Calcutta High Court: Ashis Kumar Chakraborty, J., while allowing the present petition under Section 11(6) of the Arbitration and Conciliation Act, 1996 appointed former judge of the present High Court, Sahidullah Munshi as the sole arbitrator in the present matter.

In the present application under Section 11(6) of the Arbitration and Conciliation Act, 1996, petitioner made a prayer for appointment of a sole Arbitrator to adjudicate the disputes arisen between the parties relating to the agreement dated 16-05-2013 (hereinafter referred as “the said contract”) entered into between the parties herein. By the said contract the respondent inducted the petitioner as the contractor to carry out development work of surrounding areas of Platinum Jubilee Building, terms and conditions of which were specified in the contract. Clause 8 of the said contract contemplated that all disputes arising between the parties shall be referred to the sole arbitrator appointed by the Director, Indian Statistical Institute.

It is the case of the petitioner that since the respondent wrongfully reclaimed its various claims, disputes have arisen which are required to be adjudicated through arbitration. Accordingly, by a dated 9-06-2017, the petitioner invoked the arbitration agreement and requested the respondent to refer the dispute to arbitration by considering provisions contained in Section 12(5), read with fifth and seventh schedule to the Act of 1996. The respondent, however, by their letter dated 12-07-2017, sought to refer certain disputes which had arisen between the parties relating to another contract for construction of the said building. The petitioner by further letter dated 16-07-2018 addressed to the respondent for appointment of an Arbitrator to adjudicate the disputes between the parties relating to the contract with no response from the respondents. Thus, the petitioner has filed the present application praying for relief mentioned above.

Court observed, “In view of the incorporation of the provisions of sub section (5) of Section 12 and the fifth and seventh schedule to the Act of 1996 and the decisions of the Supreme Court in the case of Voestalpine Schienen Gmbh v. Delhi Metro Rail Corporation Limited, (2017)4 SCC 665 and TRF Limited v. Energo Engineering, (2017)8 SCC 377, the Director of the respondent cannot appoint an Arbitrator.” Further, allowing the present petition, Court-appointed former judge, Mr Sahidullah Munshi as the sole arbitrator in the present matter.[Paul Builders Pvt. Ltd. v. Indian Statistical Institute, 2021 SCC OnLine Cal 21, decided on 11-01-2021]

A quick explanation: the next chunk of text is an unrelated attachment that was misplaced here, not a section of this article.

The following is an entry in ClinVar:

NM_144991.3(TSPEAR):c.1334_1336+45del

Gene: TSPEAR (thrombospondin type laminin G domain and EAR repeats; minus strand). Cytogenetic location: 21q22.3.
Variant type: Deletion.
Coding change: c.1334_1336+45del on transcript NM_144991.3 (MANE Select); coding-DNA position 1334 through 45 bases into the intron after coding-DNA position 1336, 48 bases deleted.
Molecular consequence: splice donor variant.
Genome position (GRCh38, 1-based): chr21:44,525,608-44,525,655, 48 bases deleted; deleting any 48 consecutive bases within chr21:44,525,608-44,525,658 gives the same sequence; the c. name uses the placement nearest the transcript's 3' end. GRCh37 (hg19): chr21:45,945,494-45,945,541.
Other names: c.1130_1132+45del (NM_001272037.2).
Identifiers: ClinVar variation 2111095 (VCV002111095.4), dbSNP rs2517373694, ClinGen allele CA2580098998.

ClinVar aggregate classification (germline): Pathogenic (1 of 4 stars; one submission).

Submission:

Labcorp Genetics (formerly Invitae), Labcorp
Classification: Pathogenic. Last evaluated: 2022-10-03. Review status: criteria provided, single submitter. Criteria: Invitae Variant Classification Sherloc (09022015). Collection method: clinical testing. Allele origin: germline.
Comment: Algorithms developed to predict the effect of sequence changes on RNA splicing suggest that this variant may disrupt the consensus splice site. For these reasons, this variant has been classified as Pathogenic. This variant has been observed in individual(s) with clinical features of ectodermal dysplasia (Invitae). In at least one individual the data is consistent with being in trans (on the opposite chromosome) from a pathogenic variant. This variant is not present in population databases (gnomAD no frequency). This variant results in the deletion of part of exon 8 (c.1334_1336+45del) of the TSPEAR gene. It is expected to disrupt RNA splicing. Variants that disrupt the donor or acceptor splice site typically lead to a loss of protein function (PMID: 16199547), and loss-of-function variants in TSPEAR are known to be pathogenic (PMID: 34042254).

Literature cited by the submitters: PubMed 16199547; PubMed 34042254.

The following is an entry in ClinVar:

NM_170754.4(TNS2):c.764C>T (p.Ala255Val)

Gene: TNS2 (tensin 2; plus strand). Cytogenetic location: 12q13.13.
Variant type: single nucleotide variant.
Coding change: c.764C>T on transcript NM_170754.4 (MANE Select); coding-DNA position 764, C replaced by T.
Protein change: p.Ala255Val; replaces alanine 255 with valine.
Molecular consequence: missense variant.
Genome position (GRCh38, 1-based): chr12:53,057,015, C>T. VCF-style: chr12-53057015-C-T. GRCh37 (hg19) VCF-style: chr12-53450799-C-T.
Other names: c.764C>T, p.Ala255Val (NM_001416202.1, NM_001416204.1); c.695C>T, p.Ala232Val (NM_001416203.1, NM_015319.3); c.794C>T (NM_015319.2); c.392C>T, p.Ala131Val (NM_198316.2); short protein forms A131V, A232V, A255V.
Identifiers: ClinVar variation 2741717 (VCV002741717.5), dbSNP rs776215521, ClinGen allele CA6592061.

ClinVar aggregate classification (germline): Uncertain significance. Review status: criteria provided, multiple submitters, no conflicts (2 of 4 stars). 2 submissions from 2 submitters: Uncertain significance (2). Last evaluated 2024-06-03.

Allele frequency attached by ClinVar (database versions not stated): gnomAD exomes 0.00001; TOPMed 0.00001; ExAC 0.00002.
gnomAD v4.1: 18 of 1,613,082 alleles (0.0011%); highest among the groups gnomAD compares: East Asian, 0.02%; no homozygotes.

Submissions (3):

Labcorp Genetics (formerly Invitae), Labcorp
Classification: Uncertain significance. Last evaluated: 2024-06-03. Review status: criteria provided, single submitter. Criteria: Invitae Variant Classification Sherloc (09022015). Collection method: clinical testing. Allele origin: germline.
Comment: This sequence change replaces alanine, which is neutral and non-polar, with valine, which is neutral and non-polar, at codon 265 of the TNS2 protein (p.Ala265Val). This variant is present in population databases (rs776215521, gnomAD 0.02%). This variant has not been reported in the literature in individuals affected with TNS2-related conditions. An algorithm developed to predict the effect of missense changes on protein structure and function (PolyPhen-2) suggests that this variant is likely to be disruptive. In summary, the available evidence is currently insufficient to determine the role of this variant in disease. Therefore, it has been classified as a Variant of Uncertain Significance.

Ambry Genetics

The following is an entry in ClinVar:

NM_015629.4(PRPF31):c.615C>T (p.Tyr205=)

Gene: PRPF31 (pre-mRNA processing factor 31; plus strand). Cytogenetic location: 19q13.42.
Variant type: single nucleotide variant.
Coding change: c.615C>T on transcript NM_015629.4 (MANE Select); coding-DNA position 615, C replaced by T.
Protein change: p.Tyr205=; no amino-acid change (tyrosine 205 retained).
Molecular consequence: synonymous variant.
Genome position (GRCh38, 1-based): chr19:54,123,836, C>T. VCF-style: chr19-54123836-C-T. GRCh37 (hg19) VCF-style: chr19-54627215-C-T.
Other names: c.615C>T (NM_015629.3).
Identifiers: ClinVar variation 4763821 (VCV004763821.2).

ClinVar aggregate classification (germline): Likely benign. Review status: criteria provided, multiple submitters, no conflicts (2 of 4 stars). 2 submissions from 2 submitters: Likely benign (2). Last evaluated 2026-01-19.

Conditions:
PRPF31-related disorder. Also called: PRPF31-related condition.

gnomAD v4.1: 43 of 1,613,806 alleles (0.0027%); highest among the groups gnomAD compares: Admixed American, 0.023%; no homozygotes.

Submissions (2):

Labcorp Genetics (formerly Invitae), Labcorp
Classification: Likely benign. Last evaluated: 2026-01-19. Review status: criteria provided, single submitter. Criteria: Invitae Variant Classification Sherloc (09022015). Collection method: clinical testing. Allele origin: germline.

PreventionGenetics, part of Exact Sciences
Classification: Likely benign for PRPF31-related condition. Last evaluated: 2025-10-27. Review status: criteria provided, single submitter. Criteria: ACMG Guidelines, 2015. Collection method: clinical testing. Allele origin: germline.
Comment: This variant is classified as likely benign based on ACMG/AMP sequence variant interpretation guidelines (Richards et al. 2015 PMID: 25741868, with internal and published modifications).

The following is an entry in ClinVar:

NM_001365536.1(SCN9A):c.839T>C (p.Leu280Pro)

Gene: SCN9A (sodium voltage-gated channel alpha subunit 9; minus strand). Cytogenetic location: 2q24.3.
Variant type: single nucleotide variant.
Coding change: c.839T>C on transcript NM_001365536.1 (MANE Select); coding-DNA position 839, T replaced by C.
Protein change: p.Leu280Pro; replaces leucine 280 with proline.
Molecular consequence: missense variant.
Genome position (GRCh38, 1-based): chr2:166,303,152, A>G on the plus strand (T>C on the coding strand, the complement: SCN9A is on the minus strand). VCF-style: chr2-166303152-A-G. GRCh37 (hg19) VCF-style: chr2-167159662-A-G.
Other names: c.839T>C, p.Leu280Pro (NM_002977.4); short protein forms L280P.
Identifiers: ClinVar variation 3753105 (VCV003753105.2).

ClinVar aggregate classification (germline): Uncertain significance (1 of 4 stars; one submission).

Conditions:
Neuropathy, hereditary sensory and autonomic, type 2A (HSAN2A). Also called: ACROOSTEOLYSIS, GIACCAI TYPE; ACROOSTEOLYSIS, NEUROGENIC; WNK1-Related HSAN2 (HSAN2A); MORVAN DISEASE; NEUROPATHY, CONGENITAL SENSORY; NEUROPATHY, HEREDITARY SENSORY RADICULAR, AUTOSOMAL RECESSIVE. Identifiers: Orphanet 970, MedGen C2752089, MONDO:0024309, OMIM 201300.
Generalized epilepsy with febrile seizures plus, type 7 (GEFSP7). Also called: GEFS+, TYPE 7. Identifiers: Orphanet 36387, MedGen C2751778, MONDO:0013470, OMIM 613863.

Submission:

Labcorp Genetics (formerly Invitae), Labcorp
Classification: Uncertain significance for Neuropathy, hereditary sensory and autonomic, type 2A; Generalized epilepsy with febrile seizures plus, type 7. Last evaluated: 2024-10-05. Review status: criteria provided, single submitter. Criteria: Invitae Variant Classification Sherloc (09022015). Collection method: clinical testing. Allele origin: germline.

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Case BriefsHigh Courts

Himachal Pradesh High Court: L. Narayana Swamy, CJ., while allowing the present petition under Section 11 of the Arbitration and Conciliation Act, 1996, appointed Arun Kumar Goel, Former Judge of Himachal Pradesh High Court, as a sole arbitrator in the instant matter.

Rajesh K. Sharma, Assistant Solicitor General of India, raised an objection that since a technical issue is involved in the present dispute, therefore, the same is required to be considered and adjudicated by a technical person only and not by a retired Judge of the High Court. In support of his objection, reliance was placed on General Condition No. 70 of the Arbitration Clause of Contract which said;

“Arbitration – All disputes, between the parties to the Contract (other than those for which the decision of the Commander Contract or any other person is by the Contract expressed to be final and binding) shall, after written notice by either party to the Contract to the other of them, be referred to the sole arbitration of an [Serving Officer having degree in Engineering or equivalent or having passed final/direct final Examination of sub-Division II of Institution of Surveyor (India) recognised by the Govt. of India.] to be …”

 Rejecting the aforementioned contention, Court acknowledged that the arbitral issue involved between the parties can be adjudicated by a retired judge and must not be awaited for the want of technical expertise.[S.P. Singla Constructions v. Chief Engineer, 2021 SCC OnLine HP 1, decided on 01-01-2021]


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Case BriefsHigh Courts

Himachal Pradesh High Court: L. Narayana Swamy CJ., while exercising its powers under Section 11(6) of the Arbitration and Conciliation Act, 1996, appointed an Arbitrator and further allowed to either determine its own procedure for settling the dispute or run itself as per Section 23 and Section 29A of the Act.